The Panhandle Players wrapped up the last of its four plays this season with a production of “Deathtrap” that was a blood-red jewel around the neck of its second year at the Chapman Auditorium.
Patrons are investing both in tickets, the three performances last weekend drew about 500 playgoers, as well as in the resurrection of the auditorium as a stately venue for live, or in last weekend’s case deadly, theatre. Donations for future enhancements, on top of the thousands spent by the community theater troupe on sounds, lighting and curtains, are ambling in, like those who enjoyed last weekend’s show.
Before I reflect excitedly on how fine a production “Deathtrap” was, it need be pointed out Players is a welcoming bunch of thespians, an equal opportunity gaggle of artistic people whose ranks, quite understandably, are riddled with favoritism, cronyism and conceited cliques. That's how artists are. Auditions are held for each production, which this year numbered four, squeezed in a four-month season whose schedule conformed with the migration patterns of snowbirds. Usually auditions are about two months before the show opens, allowing for sufficient rehearsal time.
This year. former Players President Judy Loftus wanted to direct her most ambitious production to date, the three-act murder-riddled mystery by Ira Levin, and so she got an early start and chose the five actors she knew had the experience, talent and dedication to carry it off. It won’t be this way again; the Players have a strict policy of open auditions. But for this show at least, it ensured she would have a cast up to the task of three months of rehearsals, to fully refine a set piece of five equivalent major roles.
Indeed, they were up to the task, and then some. Mark and Natalie Parsley, and Players President Ed Aguiar were up to job of creating the set, which dripped tastefully with the sort of money found in Westport, Connecticut, where an aging playwright, once rolling in the clover of a smash hit, now has a string of nothing, a case of writer’s block so emotionally excruciating that he’s willing to kill a young playwright from his seminar, just to steal his work.
David Stedman, a retired clinical psychologist with the VA, created a most loathsome Sidney Bruhl that only cold smugness and self-absorbed doubt, coupled with un-called-for self-adulation, can truly bring to life. His physical presence, not always easy for a man at 70, was energetic and staunchly discomfiting. It may be difficult for him to find work now not as a villain.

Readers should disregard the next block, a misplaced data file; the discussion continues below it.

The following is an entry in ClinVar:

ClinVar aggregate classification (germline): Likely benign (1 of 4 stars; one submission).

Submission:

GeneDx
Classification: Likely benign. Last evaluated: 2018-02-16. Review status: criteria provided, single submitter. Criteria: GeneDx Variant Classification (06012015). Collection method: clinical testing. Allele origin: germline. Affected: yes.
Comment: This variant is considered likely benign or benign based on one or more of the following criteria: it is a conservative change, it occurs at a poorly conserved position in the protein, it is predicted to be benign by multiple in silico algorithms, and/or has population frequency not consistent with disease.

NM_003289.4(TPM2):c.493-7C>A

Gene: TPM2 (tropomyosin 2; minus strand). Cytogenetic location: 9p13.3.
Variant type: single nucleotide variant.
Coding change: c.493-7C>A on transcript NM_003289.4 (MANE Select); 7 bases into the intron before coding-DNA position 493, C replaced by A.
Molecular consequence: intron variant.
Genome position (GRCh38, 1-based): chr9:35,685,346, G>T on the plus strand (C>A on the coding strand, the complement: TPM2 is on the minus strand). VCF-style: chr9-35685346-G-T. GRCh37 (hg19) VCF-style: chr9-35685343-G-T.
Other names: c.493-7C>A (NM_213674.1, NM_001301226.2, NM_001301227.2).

Royce Rolstad, as young playwright Clifford Anderson, matched Stedman’s performance with a carefree, seemingly likeable guy who is in fact even more of a psychopath than Bruhl could ever dream of. Rolstad, used to laugh-aloud comic stuff, showed he could handle a more challenging role, and in doing so turned in a smooth, suave performance, understated, cautious, calculating.
The shrieking horror of the show, Sidney’s wife Myra, was delivered with emotional burn by Megan Shiver, a young actress amidst the grey hairs who populate Players. There is a mesmerizing quality to Shiver’s subtle delivery, piercing, just enough but never too much. If the audience wasn’t shaken by her panic and death, they have no appreciation for such things.
The two other characters balanced the trio, with weight on the far ends of sobriety and giddiness. Jerry Hurley, as attorney Porter Milgrim, was just what the show needed, a pleasant friend, witty and unintense, who probably gets boring after a while. That excitement on the other extreme, the Dutch psychic Helga Ten Dorp, was captured in a rollicking contribution, by Sally Crown. She provided the all-important laughs that ensure that three deaths witnessed in the space of two hours do not leave anyone fretful or dismayed.
Loftus added an Alfred Hitchcock figure, played by Gary Niblack, who introduced the play, and later made a cameo, ensuring the show would not take itself too seriously.
Instead, with a dazzling, and sometimes a tad too heavy, interplay of sound and lighting, the work of Patrick Leach and Ramon Valenzuela helped make Loftus’ direction crisp and moving. This was a perfect finish to a successful season at the Chapman.
David Adlerstein is a member of the board of directors of Panhandle Players.